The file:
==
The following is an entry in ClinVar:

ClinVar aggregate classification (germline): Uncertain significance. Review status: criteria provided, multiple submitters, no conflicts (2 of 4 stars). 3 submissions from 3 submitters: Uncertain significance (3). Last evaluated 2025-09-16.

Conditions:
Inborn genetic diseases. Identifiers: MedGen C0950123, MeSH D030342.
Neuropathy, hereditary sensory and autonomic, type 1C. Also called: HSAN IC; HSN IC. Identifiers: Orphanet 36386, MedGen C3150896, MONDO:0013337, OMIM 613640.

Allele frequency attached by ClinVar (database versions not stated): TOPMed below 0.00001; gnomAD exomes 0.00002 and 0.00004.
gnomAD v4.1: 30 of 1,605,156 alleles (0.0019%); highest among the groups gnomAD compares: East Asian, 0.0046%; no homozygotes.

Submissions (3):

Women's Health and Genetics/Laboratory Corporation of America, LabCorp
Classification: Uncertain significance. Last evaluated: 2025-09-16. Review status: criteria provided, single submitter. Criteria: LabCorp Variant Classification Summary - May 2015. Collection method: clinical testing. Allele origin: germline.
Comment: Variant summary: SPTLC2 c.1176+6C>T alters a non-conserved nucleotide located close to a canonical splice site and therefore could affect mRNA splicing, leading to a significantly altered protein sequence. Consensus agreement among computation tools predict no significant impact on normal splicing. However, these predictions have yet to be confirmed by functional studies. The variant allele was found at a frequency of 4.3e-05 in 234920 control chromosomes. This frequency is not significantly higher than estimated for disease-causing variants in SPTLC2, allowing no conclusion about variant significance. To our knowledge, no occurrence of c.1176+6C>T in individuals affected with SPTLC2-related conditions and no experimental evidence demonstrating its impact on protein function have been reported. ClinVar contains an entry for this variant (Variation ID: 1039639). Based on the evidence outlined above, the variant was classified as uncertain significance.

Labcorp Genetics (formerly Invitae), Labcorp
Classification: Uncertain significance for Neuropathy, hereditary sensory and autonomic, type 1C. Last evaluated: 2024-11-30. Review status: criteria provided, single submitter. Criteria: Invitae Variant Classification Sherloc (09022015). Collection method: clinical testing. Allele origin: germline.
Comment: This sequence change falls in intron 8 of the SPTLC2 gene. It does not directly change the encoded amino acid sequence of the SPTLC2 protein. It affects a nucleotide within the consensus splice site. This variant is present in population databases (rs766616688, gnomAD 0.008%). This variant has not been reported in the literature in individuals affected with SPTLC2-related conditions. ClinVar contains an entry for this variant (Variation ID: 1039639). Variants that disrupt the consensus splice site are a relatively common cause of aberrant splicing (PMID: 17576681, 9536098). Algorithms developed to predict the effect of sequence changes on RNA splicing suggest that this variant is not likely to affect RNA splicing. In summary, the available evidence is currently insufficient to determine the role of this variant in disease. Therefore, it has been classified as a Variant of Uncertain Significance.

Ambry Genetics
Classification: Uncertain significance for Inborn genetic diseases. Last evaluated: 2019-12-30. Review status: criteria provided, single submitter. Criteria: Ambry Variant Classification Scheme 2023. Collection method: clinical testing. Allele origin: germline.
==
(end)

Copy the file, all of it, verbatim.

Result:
The following is an entry in ClinVar:

ClinVar aggregate classification (germline): Uncertain significance. Review status: criteria provided, multiple submitters, no conflicts (2 of 4 stars). 3 submissions from 3 submitters: Uncertain significance (3). Last evaluated 2025-09-16.

Conditions:
Inborn genetic diseases. Identifiers: MedGen C0950123, MeSH D030342.
Neuropathy, hereditary sensory and autonomic, type 1C. Also called: HSAN IC; HSN IC. Identifiers: Orphanet 36386, MedGen C3150896, MONDO:0013337, OMIM 613640.

Allele frequency attached by ClinVar (database versions not stated): TOPMed below 0.00001; gnomAD exomes 0.00002 and 0.00004.
gnomAD v4.1: 30 of 1,605,156 alleles (0.0019%); highest among the groups gnomAD compares: East Asian, 0.0046%; no homozygotes.

Submissions (3):

Women's Health and Genetics/Laboratory Corporation of America, LabCorp
Classification: Uncertain significance. Last evaluated: 2025-09-16. Review status: criteria provided, single submitter. Criteria: LabCorp Variant Classification Summary - May 2015. Collection method: clinical testing. Allele origin: germline.
Comment: Variant summary: SPTLC2 c.1176+6C>T alters a non-conserved nucleotide located close to a canonical splice site and therefore could affect mRNA splicing, leading to a significantly altered protein sequence. Consensus agreement among computation tools predict no significant impact on normal splicing. However, these predictions have yet to be confirmed by functional studies. The variant allele was found at a frequency of 4.3e-05 in 234920 control chromosomes. This frequency is not significantly higher than estimated for disease-causing variants in SPTLC2, allowing no conclusion about variant significance. To our knowledge, no occurrence of c.1176+6C>T in individuals affected with SPTLC2-related conditions and no experimental evidence demonstrating its impact on protein function have been reported. ClinVar contains an entry for this variant (Variation ID: 1039639). Based on the evidence outlined above, the variant was classified as uncertain significance.

Labcorp Genetics (formerly Invitae), Labcorp
Classification: Uncertain significance for Neuropathy, hereditary sensory and autonomic, type 1C. Last evaluated: 2024-11-30. Review status: criteria provided, single submitter. Criteria: Invitae Variant Classification Sherloc (09022015). Collection method: clinical testing. Allele origin: germline.
Comment: This sequence change falls in intron 8 of the SPTLC2 gene. It does not directly change the encoded amino acid sequence of the SPTLC2 protein. It affects a nucleotide within the consensus splice site. This variant is present in population databases (rs766616688, gnomAD 0.008%). This variant has not been reported in the literature in individuals affected with SPTLC2-related conditions. ClinVar contains an entry for this variant (Variation ID: 1039639). Variants that disrupt the consensus splice site are a relatively common cause of aberrant splicing (PMID: 17576681, 9536098). Algorithms developed to predict the effect of sequence changes on RNA splicing suggest that this variant is not likely to affect RNA splicing. In summary, the available evidence is currently insufficient to determine the role of this variant in disease. Therefore, it has been classified as a Variant of Uncertain Significance.

Ambry Genetics
Classification: Uncertain significance for Inborn genetic diseases. Last evaluated: 2019-12-30. Review status: criteria provided, single submitter. Criteria: Ambry Variant Classification Scheme 2023. Collection method: clinical testing. Allele origin: germline.